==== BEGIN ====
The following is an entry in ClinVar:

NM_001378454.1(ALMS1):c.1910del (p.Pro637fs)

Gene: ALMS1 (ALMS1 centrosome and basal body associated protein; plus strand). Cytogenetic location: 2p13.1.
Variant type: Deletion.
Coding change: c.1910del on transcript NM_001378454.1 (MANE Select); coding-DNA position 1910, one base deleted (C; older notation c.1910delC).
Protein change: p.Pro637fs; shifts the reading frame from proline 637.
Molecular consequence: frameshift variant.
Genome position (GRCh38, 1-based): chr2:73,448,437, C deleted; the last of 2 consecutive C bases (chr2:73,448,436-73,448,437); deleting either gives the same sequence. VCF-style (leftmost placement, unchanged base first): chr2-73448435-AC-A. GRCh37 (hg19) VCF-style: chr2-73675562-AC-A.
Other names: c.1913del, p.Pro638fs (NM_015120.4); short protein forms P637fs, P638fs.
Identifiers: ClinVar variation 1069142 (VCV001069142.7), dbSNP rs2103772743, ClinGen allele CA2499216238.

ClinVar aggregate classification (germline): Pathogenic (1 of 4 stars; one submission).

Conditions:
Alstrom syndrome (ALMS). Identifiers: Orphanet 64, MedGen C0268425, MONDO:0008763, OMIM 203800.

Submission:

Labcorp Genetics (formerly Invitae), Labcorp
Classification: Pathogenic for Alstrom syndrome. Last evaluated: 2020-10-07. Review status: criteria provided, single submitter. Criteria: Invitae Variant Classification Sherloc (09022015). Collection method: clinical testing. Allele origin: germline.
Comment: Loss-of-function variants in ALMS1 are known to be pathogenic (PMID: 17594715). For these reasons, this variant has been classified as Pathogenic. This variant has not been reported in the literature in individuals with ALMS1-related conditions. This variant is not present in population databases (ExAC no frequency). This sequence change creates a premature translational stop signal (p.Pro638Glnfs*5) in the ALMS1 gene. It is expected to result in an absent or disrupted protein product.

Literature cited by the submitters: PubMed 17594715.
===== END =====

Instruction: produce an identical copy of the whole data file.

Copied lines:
The following is an entry in ClinVar:

NM_001378454.1(ALMS1):c.1910del (p.Pro637fs)

Gene: ALMS1 (ALMS1 centrosome and basal body associated protein; plus strand). Cytogenetic location: 2p13.1.
Variant type: Deletion.
Coding change: c.1910del on transcript NM_001378454.1 (MANE Select); coding-DNA position 1910, one base deleted (C; older notation c.1910delC).
Protein change: p.Pro637fs; shifts the reading frame from proline 637.
Molecular consequence: frameshift variant.
Genome position (GRCh38, 1-based): chr2:73,448,437, C deleted; the last of 2 consecutive C bases (chr2:73,448,436-73,448,437); deleting either gives the same sequence. VCF-style (leftmost placement, unchanged base first): chr2-73448435-AC-A. GRCh37 (hg19) VCF-style: chr2-73675562-AC-A.
Other names: c.1913del, p.Pro638fs (NM_015120.4); short protein forms P637fs, P638fs.
Identifiers: ClinVar variation 1069142 (VCV001069142.7), dbSNP rs2103772743, ClinGen allele CA2499216238.

ClinVar aggregate classification (germline): Pathogenic (1 of 4 stars; one submission).

Conditions:
Alstrom syndrome (ALMS). Identifiers: Orphanet 64, MedGen C0268425, MONDO:0008763, OMIM 203800.

Submission:

Labcorp Genetics (formerly Invitae), Labcorp
Classification: Pathogenic for Alstrom syndrome. Last evaluated: 2020-10-07. Review status: criteria provided, single submitter. Criteria: Invitae Variant Classification Sherloc (09022015). Collection method: clinical testing. Allele origin: germline.
Comment: Loss-of-function variants in ALMS1 are known to be pathogenic (PMID: 17594715). For these reasons, this variant has been classified as Pathogenic. This variant has not been reported in the literature in individuals with ALMS1-related conditions. This variant is not present in population databases (ExAC no frequency). This sequence change creates a premature translational stop signal (p.Pro638Glnfs*5) in the ALMS1 gene. It is expected to result in an absent or disrupted protein product.

Literature cited by the submitters: PubMed 17594715.